This error occurs when the VLOOKUP function cannot find an exact match for the lookup value in the first column of the lookup table. It can happen due to misspellings, inconsistent formatting, or differences in the data between the lookup value and the lookup table.

For example, in the table below, we spelled Melissa Danielle incorrectly.

Example of #N/A error

#REF!

This error occurs when the range specified in the table_array argument is incorrect or has been deleted. It can happen if you delete a column or row that is part of the lookup table, causing the range reference to become invalid.

It can also happen if you copy the formula from another sheet or if you use a column index that is not within the selected range.

For example, in the table below, the reference does not exist.

Example of #REF error

#VALUE!

This error occurs when there is an issue with the data types of the lookup value or the lookup table. It can happen if the data types are incompatible or if there are non-numeric characters in a column that should contain only numbers.

#NAME?

This error occurs when Excel cannot recognize the function name or when there is a typo in the formula. It can happen if you misspell the function name (e.g., “VLOOKUP” instead of “VLOOKUP”) or if you accidentally delete part of the formula.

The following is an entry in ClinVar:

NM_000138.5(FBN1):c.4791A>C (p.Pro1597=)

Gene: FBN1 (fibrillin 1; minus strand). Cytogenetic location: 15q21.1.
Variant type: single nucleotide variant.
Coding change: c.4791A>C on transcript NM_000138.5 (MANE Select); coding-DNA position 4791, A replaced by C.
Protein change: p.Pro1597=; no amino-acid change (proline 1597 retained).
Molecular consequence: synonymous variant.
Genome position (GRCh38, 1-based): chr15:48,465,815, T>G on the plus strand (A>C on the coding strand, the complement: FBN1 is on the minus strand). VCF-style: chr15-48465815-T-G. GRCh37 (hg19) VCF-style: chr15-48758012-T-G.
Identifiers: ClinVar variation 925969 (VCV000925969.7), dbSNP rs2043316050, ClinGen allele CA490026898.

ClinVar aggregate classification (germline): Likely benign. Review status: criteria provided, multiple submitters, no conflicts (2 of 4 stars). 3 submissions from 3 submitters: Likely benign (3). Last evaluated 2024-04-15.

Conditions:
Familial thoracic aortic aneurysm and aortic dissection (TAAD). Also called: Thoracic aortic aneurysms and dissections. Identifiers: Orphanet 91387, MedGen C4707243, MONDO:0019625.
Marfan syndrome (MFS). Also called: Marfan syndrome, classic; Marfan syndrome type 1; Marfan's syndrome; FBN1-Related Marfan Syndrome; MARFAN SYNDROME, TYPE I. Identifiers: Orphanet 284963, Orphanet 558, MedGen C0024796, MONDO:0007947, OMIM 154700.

Example of #NAME? error

Wrapping Up

This article aims to serve as your comprehensive guide to harnessing the power of the VLOOKUP  Excel function, unlocking its potential to streamline your data analysis processes.

With the few examples above, you should be able to navigate around your worksheet with the VLOOKUP function.

You can also check out our premium templates below. Remember to use the code SSP at checkout to save 50% on any purchases!

Get Premium Templates

Related:

Most Popular Posts

Related Posts

Thanks for visiting! We’re happy to answer your spreadsheet questions. We specialize in formulas for Google Sheets, our own spreadsheet templates, and time-saving Excel tips.

Note that we’re supported by our audience. When you purchase through links on our site, we may earn commission at no extra cost to you.

Like what we do? Share this article!